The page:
Goal 5: Promote Effective and Efficient Management and Stewardship
In 2018, HHS took major steps forward in departmental management, from reforms of the regulatory burdens it places on healthcare and human services partners to developing new tools for improving departmental management. As the single largest cabinet agency by spending, representing more than one-third of the total federal budget, HHS also maintained its reputation for excellence in budgetary management and enhanced its financial practices. HHS was ranked as the second best large federal agency – and the best cabinet department – to work at for the second straight year.
In this page:
- Stopping Healthcare Fraud
- Regulatory Reform and Simplification
- Moving Forward with ReImagine HHS
- Building Budgetary and Operational Excellence
- Maximizing the Promise of Data
- Improving Research Infrastructure at NIH
- Protecting the Security of the United States Biomedical Research Enterprise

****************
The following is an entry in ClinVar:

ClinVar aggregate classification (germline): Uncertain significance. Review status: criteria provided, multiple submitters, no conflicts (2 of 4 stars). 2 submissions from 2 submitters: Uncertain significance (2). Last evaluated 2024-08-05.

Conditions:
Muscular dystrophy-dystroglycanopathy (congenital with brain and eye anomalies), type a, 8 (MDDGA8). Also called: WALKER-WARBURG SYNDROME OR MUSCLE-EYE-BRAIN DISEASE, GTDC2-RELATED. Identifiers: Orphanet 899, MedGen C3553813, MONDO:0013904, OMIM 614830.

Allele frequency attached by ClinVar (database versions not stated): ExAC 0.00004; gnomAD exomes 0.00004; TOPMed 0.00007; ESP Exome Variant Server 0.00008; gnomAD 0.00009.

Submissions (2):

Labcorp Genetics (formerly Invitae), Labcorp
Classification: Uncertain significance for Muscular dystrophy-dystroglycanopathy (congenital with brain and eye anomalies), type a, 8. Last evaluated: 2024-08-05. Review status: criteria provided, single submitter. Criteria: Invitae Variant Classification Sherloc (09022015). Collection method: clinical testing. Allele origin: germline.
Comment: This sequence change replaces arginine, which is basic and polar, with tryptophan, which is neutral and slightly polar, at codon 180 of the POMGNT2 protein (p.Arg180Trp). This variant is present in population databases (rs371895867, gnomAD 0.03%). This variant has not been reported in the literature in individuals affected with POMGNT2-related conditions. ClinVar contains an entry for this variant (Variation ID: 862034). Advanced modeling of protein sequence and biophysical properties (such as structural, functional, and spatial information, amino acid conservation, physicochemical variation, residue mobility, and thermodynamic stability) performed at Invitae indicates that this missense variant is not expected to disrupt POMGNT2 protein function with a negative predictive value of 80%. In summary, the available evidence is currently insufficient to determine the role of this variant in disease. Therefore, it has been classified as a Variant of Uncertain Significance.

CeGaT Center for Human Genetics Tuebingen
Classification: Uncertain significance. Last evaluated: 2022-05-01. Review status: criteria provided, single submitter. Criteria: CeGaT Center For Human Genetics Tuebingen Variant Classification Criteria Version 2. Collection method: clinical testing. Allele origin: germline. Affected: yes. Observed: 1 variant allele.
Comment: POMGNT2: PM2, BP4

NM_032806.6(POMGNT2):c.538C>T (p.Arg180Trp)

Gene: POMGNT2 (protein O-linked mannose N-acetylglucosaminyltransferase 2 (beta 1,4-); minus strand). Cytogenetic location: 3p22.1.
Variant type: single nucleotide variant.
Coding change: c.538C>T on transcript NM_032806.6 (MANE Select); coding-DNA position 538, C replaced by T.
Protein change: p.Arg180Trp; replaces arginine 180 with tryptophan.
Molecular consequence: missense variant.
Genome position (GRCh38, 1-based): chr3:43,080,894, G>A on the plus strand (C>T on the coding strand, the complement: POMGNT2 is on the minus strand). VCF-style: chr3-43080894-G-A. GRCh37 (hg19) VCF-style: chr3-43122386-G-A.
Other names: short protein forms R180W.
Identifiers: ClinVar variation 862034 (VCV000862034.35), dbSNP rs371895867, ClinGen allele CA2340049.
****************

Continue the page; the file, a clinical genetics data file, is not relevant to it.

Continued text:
Stopping Healthcare Fraud
Records set by OIG: HHS’s Office of the Inspector General participated in the largest national Healthcare Fraud Takedown Day in history, charging over 600 individuals with participating in fraud schemes involving about $2 billion in losses to Medicare and Medicaid. Since the last takedown, OIG also issued exclusion notices to 587 doctors, nurses, and other providers based on conduct related to opioid diversion and abuse. In the 2018 takedown, 162 defendants, including 76 doctors, were charged for their roles in prescribing and distributing opioids and other dangerous drugs.
As one example of a particularly large fraud, an owner of a Florida pharmacy was sentenced to 15 years in prison and ordered to pay $54.5 million for a prescription drug fraud scheme. The owner operated multiple pharmacies, which he used to pay kickbacks and bribes in exchange for prescriptions and submitted false claims for prescription compounded medications to private insurance companies, Medicare, and Tricare.